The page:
From: Sandy King (email@example.com)
Date: 07/20/01-11:30:38 PM Z
I am responding to your message indirectly through Joe's copy.
I do not give film an after-soak with staining developers because my
tests show that the stain that is added at this point is mostly b+f
stain that simply increases printing time but does not enhance image
quality or increase overall contrast. I always wash the film in a
tray of running water outside the tube.
As to the problem of stain that resulted from the ribs of the tube I
am going to presume that this took place on the back *non-emulsion*
side of the film since I can think of no logical reason it would
happen on the emulsion side. I further presume that the stain was a
line of less density, indicating that the area under the ribs
received less of an exchange of developer than the areas immediately
adjacent to it. If this is indeed the case logic would suggest that
the problem could be eliminated or its effects minimized by the
1. A very thorough pre-soak of the film.
2. Making sure that the back of the film receives a constant and
consistent flow of developer. Rocking the tubes in addition to the
fore and aft movement would probably help here. It might also help to
adjust the spacers so that the film can move slightly around from
side to side during processing.
3. I also believe that Joe's suggestion that a greater quantity of
solution might help, though the amount I use is not all that great
(one liter per sheet of 12X20 in a 16X20 drum.
I have just processed about 40 12X20 sheets in Beseler 16X20 color
print drums, about half with ABC+, the other half with PYROCAT-HD,
and see no evidence of anything other than very even development.
Procedure as follows.
1. Place the film in the drums, add plain water at development
temperature and pre-soak with motor-base agitation for five minutes.
2. Develop for the required time on a motor-base agitator, reversing
movement, removing the drum at 2 minute intervals for vertical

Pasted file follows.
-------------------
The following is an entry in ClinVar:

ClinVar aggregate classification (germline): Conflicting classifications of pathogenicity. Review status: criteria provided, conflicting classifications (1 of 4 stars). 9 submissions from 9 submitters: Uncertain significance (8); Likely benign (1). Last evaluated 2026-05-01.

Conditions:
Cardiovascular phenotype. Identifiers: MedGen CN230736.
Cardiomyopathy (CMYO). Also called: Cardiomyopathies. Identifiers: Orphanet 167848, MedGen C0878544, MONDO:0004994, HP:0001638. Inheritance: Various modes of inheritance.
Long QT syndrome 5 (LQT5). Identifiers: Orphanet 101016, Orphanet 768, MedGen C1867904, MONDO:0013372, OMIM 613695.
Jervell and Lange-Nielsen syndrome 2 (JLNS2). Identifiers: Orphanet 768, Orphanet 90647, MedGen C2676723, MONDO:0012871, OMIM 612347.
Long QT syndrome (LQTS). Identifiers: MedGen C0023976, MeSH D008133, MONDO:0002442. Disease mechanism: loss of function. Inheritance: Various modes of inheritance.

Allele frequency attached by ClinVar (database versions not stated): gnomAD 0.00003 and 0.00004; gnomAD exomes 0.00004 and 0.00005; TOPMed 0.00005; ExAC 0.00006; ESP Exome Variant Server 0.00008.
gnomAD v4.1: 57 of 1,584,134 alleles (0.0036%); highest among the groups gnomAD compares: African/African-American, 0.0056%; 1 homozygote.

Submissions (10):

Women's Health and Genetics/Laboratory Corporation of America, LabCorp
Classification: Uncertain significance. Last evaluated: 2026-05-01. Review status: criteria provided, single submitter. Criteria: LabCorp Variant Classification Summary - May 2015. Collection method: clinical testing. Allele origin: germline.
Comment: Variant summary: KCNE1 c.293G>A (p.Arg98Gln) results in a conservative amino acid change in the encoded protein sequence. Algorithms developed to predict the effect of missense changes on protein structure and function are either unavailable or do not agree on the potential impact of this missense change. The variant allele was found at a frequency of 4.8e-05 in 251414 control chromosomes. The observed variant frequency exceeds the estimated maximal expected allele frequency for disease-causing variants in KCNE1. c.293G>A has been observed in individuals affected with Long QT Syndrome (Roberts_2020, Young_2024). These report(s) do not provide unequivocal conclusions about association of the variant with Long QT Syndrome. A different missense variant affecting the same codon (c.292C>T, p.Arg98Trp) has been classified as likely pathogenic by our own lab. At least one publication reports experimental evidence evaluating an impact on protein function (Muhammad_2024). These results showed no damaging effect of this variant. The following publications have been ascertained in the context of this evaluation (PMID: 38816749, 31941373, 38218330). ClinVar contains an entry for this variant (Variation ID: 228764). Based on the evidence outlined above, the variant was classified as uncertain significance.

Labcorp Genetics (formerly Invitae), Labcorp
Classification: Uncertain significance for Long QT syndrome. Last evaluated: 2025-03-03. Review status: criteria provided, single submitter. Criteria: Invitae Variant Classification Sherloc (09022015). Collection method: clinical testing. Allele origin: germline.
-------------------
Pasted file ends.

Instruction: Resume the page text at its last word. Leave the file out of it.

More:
rocking to counter the possibility of bromide drag.
2. 20 second acetic acid stop bath.
3. Fix in Ammonium Thiosulfate fixer (alkaline) for 6 minutes.
4. Remove from drum and wash in running water for 15 minutes.
I would add the design of the ribs and spacing (loose) of a piece of
12X20 film in a 16X20 Beseleer drum is such that you get a rather
good exchange of chemicals on the back of the film, especially helped
by occasional vertical rocking.
>A simple way to help eliminate bromide drag in tube is to increase the
>amount of developer. If you are currently using 6 ounces, increase it to 12.
>The idea is to really flood the image area with developer. The more fluid
>you have in the drum, the greater the sloshing around that will happen. It
>is the turbulence of the developer moving around that helps with the bromide
>drag. Also, if you are using one of the early motor bases, that doesn't
>change direction or has an eccentric drive wheel that rocks the tube during
>rotation, simply pick the off the base and turn it around ever couple of
>minutes or so. This is a trick that I picked up from back in the good old
>days when my darkroom was a hall closet.
>Additionally, pre-soaking the film in tubes is critical. As I outlined in
>an earlier email, place the film in a tray of water for a couple of minutes,
>then fill the tube with water at developing temp, slid the film in, attach
>lid, dump the water, add more pre-soak water and rotate on the base.
>Someone off list accused me of being water wasteful and essentially raping